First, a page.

The typical Venetian Market
All of us, at least once in our lives have heard of the market, but how many people know about it?
The Rialto market: the name Rialto comes from the term Rivo Alto, because it indicated that place was the part of Venice from the highest banks.
Over the years Rialto became the beating heart of Venetian commerce, including the sale of fresh fish; fishermen would bring fish, caught in the night, to the Rialto and St. Mark’s fishmongers.
Zero-kilometer products, bringing fresh and intense flavors and aromas to the table.
If you have a chance to spend some time in Rialto we suggest stopping to look at the marble stela hanging on the wall that divides the loggia from the rest of the market, in which different types of fish are listed.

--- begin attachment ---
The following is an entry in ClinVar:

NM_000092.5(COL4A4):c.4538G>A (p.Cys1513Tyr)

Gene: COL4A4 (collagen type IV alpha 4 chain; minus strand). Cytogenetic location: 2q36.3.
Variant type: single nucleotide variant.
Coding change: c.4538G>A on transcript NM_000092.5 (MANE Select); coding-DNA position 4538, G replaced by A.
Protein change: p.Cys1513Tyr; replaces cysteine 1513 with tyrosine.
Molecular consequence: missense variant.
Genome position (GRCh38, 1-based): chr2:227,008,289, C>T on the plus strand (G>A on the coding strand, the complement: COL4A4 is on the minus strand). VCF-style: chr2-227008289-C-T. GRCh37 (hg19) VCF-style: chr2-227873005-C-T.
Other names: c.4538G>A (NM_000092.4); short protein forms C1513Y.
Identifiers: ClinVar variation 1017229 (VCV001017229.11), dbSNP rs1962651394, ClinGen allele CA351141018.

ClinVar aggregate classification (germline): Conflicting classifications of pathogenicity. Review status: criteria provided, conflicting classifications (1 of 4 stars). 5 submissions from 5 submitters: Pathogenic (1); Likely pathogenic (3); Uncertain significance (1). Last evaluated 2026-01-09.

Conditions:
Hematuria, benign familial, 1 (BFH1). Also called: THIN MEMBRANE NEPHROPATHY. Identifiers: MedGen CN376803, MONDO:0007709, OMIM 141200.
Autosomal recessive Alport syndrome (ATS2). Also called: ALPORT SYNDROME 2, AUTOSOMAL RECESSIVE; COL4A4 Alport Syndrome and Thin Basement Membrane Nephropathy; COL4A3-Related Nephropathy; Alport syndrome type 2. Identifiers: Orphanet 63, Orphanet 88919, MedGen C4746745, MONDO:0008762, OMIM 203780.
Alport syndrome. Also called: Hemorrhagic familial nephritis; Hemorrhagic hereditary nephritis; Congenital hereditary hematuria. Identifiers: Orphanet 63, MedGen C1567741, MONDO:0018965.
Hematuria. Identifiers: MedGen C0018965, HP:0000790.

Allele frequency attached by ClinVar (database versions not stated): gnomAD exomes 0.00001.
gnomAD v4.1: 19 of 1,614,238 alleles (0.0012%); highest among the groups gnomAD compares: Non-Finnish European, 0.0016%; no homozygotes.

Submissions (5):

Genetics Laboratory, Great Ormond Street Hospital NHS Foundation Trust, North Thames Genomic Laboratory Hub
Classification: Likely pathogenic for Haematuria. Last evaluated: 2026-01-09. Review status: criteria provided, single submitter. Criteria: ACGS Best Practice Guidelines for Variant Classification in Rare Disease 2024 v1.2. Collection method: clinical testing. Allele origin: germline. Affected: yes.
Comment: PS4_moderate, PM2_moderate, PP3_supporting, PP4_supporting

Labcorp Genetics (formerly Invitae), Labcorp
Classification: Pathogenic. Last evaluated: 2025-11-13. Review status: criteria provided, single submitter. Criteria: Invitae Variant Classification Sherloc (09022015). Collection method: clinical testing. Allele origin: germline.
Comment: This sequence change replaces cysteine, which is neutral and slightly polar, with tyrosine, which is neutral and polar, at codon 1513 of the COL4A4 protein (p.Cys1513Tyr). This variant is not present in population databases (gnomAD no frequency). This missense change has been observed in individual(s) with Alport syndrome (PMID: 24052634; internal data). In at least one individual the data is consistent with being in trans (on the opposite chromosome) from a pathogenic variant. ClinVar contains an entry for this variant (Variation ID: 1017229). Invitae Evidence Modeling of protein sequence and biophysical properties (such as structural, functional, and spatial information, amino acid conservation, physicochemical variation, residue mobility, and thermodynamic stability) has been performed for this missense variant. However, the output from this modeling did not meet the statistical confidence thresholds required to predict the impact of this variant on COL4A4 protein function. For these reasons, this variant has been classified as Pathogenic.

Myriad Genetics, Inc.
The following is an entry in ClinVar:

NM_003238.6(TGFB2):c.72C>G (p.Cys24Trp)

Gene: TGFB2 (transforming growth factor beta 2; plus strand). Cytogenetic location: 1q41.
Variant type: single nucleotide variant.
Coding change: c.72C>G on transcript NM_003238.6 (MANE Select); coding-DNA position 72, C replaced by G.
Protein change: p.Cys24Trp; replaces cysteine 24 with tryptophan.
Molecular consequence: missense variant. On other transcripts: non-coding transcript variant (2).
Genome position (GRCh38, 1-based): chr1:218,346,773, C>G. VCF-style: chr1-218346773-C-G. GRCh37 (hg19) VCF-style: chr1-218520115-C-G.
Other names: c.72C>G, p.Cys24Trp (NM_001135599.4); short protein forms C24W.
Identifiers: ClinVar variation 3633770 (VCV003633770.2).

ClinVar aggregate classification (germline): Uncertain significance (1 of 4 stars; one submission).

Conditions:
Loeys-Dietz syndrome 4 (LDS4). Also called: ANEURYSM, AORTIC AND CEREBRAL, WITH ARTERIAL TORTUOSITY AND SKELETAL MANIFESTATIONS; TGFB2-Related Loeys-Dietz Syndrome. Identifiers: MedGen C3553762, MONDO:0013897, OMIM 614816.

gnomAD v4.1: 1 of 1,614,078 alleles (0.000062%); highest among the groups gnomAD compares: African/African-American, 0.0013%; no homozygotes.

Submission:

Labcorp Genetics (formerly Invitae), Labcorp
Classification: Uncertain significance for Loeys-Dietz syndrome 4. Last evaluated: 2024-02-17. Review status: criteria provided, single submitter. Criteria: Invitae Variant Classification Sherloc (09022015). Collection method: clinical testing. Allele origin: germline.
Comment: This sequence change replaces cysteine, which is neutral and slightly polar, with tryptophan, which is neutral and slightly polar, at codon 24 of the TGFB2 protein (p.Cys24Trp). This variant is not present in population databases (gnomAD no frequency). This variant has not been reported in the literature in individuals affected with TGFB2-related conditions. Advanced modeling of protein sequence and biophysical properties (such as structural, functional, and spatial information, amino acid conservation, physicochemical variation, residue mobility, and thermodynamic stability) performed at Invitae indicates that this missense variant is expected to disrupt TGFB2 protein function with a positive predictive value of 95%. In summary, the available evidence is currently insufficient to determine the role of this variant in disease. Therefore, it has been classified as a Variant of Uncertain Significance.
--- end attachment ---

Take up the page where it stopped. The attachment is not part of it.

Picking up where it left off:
In the area there is also another architectural structure to see: La Loggia, the neo-Gothic style is in perfect harmony with the surrounding buildings and the capitals of the columns were carved based on some drawings by the painter Cesare Laurenti.
Another famous area near Rialto is the so-called Erbaria, so called because vegetables, spices and herbs could once be found there. Today the Erbaria area has changed completely; in fact, it is the Venetians’ favorite hangout for aperitifs.
Another very characteristic fish market is in Campo Santa Margherita, where you can continue in the direction of Accademia and discover the Dorsoduro sestiere.
Like most markets, the Rialto one is open only in the morning, Tuesday through Friday 7:30 a.m.-12 p.m.
Next to the fish market is also ius large fruit and vegetable market, open Monday through Saturday 7:30 a.m.-1:30 p.m.
Visiting the Rialto Fish Market and other fish markets frequented by Venetians is one of the essential things to include on your list during your stay in Venice.